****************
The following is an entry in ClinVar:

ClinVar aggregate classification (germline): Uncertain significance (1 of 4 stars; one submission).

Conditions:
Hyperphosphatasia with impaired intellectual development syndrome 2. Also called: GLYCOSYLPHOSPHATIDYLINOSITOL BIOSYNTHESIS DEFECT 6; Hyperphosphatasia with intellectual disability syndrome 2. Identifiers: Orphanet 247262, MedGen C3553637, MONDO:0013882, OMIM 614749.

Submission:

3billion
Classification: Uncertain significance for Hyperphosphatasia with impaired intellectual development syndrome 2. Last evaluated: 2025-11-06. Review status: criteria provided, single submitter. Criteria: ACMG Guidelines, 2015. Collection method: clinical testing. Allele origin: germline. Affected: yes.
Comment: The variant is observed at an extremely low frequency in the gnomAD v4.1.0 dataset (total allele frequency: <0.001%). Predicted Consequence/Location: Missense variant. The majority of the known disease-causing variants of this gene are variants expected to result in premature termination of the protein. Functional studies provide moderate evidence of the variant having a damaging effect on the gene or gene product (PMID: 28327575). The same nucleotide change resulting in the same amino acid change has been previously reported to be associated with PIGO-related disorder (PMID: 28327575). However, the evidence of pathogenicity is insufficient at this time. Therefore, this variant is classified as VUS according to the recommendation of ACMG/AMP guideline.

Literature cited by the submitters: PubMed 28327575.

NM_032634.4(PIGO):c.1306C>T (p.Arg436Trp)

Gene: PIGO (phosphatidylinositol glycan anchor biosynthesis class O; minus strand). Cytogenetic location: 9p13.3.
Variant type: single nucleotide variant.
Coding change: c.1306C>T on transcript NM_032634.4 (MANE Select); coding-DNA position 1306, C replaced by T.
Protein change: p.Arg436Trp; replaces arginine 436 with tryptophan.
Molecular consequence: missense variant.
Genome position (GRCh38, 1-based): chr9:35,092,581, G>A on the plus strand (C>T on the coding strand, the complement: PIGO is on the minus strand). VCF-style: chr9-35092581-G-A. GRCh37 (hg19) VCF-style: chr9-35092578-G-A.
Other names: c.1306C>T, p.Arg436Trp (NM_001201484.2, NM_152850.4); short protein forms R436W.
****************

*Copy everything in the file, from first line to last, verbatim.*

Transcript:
The following is an entry in ClinVar:

ClinVar aggregate classification (germline): Uncertain significance (1 of 4 stars; one submission).

Conditions:
Hyperphosphatasia with impaired intellectual development syndrome 2. Also called: GLYCOSYLPHOSPHATIDYLINOSITOL BIOSYNTHESIS DEFECT 6; Hyperphosphatasia with intellectual disability syndrome 2. Identifiers: Orphanet 247262, MedGen C3553637, MONDO:0013882, OMIM 614749.

Submission:

3billion
Classification: Uncertain significance for Hyperphosphatasia with impaired intellectual development syndrome 2. Last evaluated: 2025-11-06. Review status: criteria provided, single submitter. Criteria: ACMG Guidelines, 2015. Collection method: clinical testing. Allele origin: germline. Affected: yes.
Comment: The variant is observed at an extremely low frequency in the gnomAD v4.1.0 dataset (total allele frequency: <0.001%). Predicted Consequence/Location: Missense variant. The majority of the known disease-causing variants of this gene are variants expected to result in premature termination of the protein. Functional studies provide moderate evidence of the variant having a damaging effect on the gene or gene product (PMID: 28327575). The same nucleotide change resulting in the same amino acid change has been previously reported to be associated with PIGO-related disorder (PMID: 28327575). However, the evidence of pathogenicity is insufficient at this time. Therefore, this variant is classified as VUS according to the recommendation of ACMG/AMP guideline.

Literature cited by the submitters: PubMed 28327575.

NM_032634.4(PIGO):c.1306C>T (p.Arg436Trp)

Gene: PIGO (phosphatidylinositol glycan anchor biosynthesis class O; minus strand). Cytogenetic location: 9p13.3.
Variant type: single nucleotide variant.
Coding change: c.1306C>T on transcript NM_032634.4 (MANE Select); coding-DNA position 1306, C replaced by T.
Protein change: p.Arg436Trp; replaces arginine 436 with tryptophan.
Molecular consequence: missense variant.
Genome position (GRCh38, 1-based): chr9:35,092,581, G>A on the plus strand (C>T on the coding strand, the complement: PIGO is on the minus strand). VCF-style: chr9-35092581-G-A. GRCh37 (hg19) VCF-style: chr9-35092578-G-A.
Other names: c.1306C>T, p.Arg436Trp (NM_001201484.2, NM_152850.4); short protein forms R436W.